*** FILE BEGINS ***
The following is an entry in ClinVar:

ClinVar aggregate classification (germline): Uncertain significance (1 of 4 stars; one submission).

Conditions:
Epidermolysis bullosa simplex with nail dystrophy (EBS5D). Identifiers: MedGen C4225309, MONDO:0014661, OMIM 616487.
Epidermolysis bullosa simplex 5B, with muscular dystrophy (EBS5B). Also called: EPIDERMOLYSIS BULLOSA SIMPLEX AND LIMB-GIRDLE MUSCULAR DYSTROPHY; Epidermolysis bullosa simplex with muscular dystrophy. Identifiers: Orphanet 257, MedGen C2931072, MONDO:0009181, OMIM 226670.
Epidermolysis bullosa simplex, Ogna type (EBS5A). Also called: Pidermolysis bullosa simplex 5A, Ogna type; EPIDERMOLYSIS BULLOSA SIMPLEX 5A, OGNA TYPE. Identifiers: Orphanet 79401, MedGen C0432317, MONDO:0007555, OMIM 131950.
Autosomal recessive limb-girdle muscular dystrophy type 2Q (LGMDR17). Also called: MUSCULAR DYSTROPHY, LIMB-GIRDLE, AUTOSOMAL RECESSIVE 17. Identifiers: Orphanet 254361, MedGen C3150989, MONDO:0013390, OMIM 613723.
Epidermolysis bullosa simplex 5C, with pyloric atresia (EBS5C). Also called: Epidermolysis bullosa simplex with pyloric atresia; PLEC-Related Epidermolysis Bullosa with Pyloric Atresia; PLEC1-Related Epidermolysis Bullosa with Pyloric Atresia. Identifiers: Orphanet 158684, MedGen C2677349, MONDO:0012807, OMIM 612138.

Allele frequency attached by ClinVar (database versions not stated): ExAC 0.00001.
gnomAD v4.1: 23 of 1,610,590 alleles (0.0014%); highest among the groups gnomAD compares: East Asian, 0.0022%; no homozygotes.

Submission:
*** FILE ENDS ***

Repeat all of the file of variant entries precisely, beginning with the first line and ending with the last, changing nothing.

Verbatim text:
The following is an entry in ClinVar:

ClinVar aggregate classification (germline): Uncertain significance (1 of 4 stars; one submission).

Conditions:
Epidermolysis bullosa simplex with nail dystrophy (EBS5D). Identifiers: MedGen C4225309, MONDO:0014661, OMIM 616487.
Epidermolysis bullosa simplex 5B, with muscular dystrophy (EBS5B). Also called: EPIDERMOLYSIS BULLOSA SIMPLEX AND LIMB-GIRDLE MUSCULAR DYSTROPHY; Epidermolysis bullosa simplex with muscular dystrophy. Identifiers: Orphanet 257, MedGen C2931072, MONDO:0009181, OMIM 226670.
Epidermolysis bullosa simplex, Ogna type (EBS5A). Also called: Pidermolysis bullosa simplex 5A, Ogna type; EPIDERMOLYSIS BULLOSA SIMPLEX 5A, OGNA TYPE. Identifiers: Orphanet 79401, MedGen C0432317, MONDO:0007555, OMIM 131950.
Autosomal recessive limb-girdle muscular dystrophy type 2Q (LGMDR17). Also called: MUSCULAR DYSTROPHY, LIMB-GIRDLE, AUTOSOMAL RECESSIVE 17. Identifiers: Orphanet 254361, MedGen C3150989, MONDO:0013390, OMIM 613723.
Epidermolysis bullosa simplex 5C, with pyloric atresia (EBS5C). Also called: Epidermolysis bullosa simplex with pyloric atresia; PLEC-Related Epidermolysis Bullosa with Pyloric Atresia; PLEC1-Related Epidermolysis Bullosa with Pyloric Atresia. Identifiers: Orphanet 158684, MedGen C2677349, MONDO:0012807, OMIM 612138.

Allele frequency attached by ClinVar (database versions not stated): ExAC 0.00001.
gnomAD v4.1: 23 of 1,610,590 alleles (0.0014%); highest among the groups gnomAD compares: East Asian, 0.0022%; no homozygotes.

Submission: